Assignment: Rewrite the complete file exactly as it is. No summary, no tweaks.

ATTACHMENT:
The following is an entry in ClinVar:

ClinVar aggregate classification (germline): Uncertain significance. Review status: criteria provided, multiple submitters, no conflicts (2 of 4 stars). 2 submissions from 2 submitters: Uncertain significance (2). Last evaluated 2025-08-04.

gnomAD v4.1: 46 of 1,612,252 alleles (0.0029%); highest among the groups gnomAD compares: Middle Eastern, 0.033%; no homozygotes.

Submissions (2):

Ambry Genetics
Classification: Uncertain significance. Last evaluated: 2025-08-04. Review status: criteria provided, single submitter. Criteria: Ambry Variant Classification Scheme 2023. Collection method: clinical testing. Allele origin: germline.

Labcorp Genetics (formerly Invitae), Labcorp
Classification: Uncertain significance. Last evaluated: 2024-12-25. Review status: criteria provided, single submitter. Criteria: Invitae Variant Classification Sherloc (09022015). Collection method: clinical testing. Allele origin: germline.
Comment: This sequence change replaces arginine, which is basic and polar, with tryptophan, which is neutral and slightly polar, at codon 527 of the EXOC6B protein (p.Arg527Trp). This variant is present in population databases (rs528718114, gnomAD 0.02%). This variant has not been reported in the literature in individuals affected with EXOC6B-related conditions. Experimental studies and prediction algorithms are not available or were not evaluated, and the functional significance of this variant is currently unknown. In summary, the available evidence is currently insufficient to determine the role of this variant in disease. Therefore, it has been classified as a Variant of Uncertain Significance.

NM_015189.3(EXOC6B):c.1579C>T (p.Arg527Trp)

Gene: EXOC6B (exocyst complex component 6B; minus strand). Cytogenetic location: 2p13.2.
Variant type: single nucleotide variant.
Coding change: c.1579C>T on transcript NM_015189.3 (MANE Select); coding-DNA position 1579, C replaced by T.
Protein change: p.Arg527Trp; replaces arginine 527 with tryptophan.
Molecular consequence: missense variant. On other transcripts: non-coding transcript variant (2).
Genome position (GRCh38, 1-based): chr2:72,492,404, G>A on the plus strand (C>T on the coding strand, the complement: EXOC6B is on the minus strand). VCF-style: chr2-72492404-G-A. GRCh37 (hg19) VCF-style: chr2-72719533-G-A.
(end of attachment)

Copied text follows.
The following is an entry in ClinVar:

ClinVar aggregate classification (germline): Uncertain significance. Review status: criteria provided, multiple submitters, no conflicts (2 of 4 stars). 2 submissions from 2 submitters: Uncertain significance (2). Last evaluated 2025-08-04.

gnomAD v4.1: 46 of 1,612,252 alleles (0.0029%); highest among the groups gnomAD compares: Middle Eastern, 0.033%; no homozygotes.

Submissions (2):

Ambry Genetics
Classification: Uncertain significance. Last evaluated: 2025-08-04. Review status: criteria provided, single submitter. Criteria: Ambry Variant Classification Scheme 2023. Collection method: clinical testing. Allele origin: germline.

Labcorp Genetics (formerly Invitae), Labcorp
Classification: Uncertain significance. Last evaluated: 2024-12-25. Review status: criteria provided, single submitter. Criteria: Invitae Variant Classification Sherloc (09022015). Collection method: clinical testing. Allele origin: germline.
Comment: This sequence change replaces arginine, which is basic and polar, with tryptophan, which is neutral and slightly polar, at codon 527 of the EXOC6B protein (p.Arg527Trp). This variant is present in population databases (rs528718114, gnomAD 0.02%). This variant has not been reported in the literature in individuals affected with EXOC6B-related conditions. Experimental studies and prediction algorithms are not available or were not evaluated, and the functional significance of this variant is currently unknown. In summary, the available evidence is currently insufficient to determine the role of this variant in disease. Therefore, it has been classified as a Variant of Uncertain Significance.

NM_015189.3(EXOC6B):c.1579C>T (p.Arg527Trp)

Gene: EXOC6B (exocyst complex component 6B; minus strand). Cytogenetic location: 2p13.2.
Variant type: single nucleotide variant.
Coding change: c.1579C>T on transcript NM_015189.3 (MANE Select); coding-DNA position 1579, C replaced by T.
Protein change: p.Arg527Trp; replaces arginine 527 with tryptophan.
Molecular consequence: missense variant. On other transcripts: non-coding transcript variant (2).
Genome position (GRCh38, 1-based): chr2:72,492,404, G>A on the plus strand (C>T on the coding strand, the complement: EXOC6B is on the minus strand). VCF-style: chr2-72492404-G-A. GRCh37 (hg19) VCF-style: chr2-72719533-G-A.